The August 2011 issue of Archives of Neurology includes an article titled “Rett Syndrome: Exploring the Autism Link” by Alan Percy. Many readers of this blog will be familiar with Dr. Percy and his work on Rett syndrome, MECP2 duplication syndrome, and other MECP2 disorders. He is a Professor at the University of Alabama at Birmingham.
Percy provides a good summary of the various categories of disorders that have been linked to the MECP2 gene in one way or another, and also describes various genetic anomalies taht have been linked to autism. He goes on to point out distinctions between autism and Rett syndrome. Although he does not lay out similar distinctions between autism and MECP2 duplication syndrome, the comparison would be very similar to the one made for Rett syndrome and autism.
Percy is not the first to explore the connection between the MECP2 gene and autism. This blog posted a similar but much less technical discussion of the connection between the MECP2 gene and autism back in 2009 based on the work of Alicia Degano, Jeroen Pasterkamp, and Gabriele Ronnett at Johns-Hopkins.
Part of the challenge underlying all of these discussions is what is probably a false assumption underlying our understanding of autism. We have generally discussed autism as kind of syndrome and assumed that that it is a unified phenomenon with similar underlying processes. This is very likely a mistake, and may impede progress. Imagine if we assumed that headache was a syndrome and assumed that the same mechanisms applied to all cases. Some headaches are caused by blood clots or broken blood vessels, some are caused by stress and some by sore muscles. In the same way, autism may be a symptom of many different genetic and nongenetic causes.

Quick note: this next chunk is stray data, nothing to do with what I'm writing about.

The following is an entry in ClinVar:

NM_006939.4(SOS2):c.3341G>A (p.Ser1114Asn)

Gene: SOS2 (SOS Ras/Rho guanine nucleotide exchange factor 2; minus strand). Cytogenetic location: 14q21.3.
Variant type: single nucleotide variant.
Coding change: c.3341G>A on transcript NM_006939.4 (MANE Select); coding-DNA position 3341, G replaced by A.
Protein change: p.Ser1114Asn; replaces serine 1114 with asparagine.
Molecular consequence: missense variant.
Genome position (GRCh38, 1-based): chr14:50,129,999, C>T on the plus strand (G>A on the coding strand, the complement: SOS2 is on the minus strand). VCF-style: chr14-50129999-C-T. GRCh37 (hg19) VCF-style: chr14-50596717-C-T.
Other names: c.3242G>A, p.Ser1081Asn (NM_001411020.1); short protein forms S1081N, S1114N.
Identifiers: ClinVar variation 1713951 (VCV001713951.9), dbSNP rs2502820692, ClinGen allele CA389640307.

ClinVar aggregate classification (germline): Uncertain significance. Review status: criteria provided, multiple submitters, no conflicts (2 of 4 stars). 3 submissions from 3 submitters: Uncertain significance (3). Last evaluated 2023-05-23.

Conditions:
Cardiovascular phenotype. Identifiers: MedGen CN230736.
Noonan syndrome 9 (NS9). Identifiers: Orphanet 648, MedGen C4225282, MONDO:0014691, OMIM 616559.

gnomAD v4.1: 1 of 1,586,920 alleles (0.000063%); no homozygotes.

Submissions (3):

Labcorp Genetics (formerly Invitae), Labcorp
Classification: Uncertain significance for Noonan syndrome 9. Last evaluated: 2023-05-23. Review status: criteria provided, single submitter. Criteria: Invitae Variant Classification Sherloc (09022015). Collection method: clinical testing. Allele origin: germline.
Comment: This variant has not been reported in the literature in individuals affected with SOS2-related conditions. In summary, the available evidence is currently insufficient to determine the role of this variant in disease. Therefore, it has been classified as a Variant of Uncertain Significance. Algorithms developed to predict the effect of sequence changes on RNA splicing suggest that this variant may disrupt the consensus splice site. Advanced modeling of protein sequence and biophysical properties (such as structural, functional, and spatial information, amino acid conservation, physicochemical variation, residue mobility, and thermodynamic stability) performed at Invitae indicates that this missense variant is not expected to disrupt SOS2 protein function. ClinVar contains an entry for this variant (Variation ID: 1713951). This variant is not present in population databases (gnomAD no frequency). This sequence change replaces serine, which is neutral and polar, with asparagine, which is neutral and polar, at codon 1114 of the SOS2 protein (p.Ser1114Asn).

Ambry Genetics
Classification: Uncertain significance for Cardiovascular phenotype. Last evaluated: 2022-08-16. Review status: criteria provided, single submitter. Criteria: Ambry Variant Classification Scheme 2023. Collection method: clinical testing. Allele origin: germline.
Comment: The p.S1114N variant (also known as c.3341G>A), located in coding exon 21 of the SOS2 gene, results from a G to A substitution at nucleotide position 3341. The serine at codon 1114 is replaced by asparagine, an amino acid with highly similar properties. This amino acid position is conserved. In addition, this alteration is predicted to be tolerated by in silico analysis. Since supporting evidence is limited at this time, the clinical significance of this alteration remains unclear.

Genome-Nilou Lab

In fact, there is a growing understanding that this is the case. For precisely this reason, the American Psychiatric Association has proposed redefining autism in a new way that is based entirely on behavior and does not exclude Rett syndrome, MECP2 duplication syndrome or any other specific syndrome. Under the new definition, if an individual exhibits autistic behavior, he or she is autistic. If the individuals autistic behavior is caused by a specific syndrome, it is simply identified as autistic disorder secondary to Rett syndrome, MECP2 duplication syndrome, or some other relevant syndrome. This new definition will shake up a lot of people’s thinking, but it is fundamentally more logical, will support more equitable access to programs, and most likely better research and understanding of the relationships between autism and genetic syndromes.